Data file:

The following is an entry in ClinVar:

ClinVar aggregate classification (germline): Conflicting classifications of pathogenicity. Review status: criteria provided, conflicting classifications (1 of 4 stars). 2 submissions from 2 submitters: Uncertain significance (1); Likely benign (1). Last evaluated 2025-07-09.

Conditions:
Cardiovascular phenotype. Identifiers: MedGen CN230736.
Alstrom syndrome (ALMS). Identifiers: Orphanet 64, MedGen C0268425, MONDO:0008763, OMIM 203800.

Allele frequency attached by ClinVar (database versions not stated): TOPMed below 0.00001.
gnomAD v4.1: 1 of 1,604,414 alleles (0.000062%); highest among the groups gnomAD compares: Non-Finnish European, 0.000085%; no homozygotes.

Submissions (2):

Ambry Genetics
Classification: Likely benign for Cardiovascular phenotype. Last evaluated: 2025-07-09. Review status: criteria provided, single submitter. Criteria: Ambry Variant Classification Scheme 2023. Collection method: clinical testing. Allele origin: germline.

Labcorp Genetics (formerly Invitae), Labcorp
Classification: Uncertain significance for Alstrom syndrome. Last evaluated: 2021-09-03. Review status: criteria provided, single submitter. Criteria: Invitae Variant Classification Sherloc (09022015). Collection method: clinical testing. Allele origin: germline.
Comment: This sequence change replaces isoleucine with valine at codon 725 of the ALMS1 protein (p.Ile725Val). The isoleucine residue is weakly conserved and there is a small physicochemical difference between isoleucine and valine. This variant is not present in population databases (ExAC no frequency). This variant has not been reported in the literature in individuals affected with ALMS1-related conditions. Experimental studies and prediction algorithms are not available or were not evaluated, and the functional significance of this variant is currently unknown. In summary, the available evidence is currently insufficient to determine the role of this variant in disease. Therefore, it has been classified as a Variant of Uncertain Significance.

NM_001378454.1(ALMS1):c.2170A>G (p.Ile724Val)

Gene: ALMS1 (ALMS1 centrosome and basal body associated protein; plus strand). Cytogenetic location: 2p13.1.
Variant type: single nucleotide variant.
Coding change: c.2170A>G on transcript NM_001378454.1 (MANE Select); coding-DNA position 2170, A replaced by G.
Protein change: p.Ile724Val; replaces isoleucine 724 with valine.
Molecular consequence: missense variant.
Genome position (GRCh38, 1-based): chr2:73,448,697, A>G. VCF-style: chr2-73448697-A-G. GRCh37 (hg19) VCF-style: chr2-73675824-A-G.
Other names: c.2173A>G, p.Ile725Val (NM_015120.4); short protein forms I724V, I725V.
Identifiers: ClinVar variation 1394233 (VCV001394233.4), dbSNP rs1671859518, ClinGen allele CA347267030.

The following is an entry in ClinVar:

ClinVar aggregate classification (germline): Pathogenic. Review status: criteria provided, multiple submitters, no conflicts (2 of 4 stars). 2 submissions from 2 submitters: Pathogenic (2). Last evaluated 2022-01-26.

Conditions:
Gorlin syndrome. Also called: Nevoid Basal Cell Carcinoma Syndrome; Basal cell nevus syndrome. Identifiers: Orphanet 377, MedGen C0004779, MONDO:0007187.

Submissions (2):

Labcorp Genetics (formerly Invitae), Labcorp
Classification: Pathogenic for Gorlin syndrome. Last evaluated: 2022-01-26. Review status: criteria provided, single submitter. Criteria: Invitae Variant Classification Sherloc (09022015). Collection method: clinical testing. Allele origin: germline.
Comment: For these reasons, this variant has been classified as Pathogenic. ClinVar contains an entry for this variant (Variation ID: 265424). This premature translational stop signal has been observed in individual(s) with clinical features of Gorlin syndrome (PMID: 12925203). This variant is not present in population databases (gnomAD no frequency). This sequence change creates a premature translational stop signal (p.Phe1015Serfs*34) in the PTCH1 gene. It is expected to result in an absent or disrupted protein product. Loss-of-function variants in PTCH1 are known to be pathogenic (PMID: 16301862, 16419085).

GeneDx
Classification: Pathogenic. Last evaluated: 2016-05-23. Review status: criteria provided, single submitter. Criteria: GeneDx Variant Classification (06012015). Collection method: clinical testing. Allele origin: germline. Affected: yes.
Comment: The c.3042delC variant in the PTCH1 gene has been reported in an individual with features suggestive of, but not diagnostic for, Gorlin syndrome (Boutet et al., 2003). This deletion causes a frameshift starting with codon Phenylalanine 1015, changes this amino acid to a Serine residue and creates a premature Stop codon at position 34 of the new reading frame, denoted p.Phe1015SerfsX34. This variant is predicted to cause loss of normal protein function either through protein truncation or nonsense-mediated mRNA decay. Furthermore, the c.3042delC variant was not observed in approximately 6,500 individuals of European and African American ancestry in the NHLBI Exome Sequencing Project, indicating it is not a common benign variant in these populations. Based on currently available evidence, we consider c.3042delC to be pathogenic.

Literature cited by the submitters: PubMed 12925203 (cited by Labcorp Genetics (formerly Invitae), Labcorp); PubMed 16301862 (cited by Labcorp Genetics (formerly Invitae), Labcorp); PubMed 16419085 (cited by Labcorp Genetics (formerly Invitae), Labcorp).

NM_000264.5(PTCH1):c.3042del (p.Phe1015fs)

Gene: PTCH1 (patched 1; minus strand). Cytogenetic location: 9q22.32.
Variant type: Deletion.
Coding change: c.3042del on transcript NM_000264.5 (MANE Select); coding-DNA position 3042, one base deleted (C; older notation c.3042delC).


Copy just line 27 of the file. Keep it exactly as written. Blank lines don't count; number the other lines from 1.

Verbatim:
Submissions (2):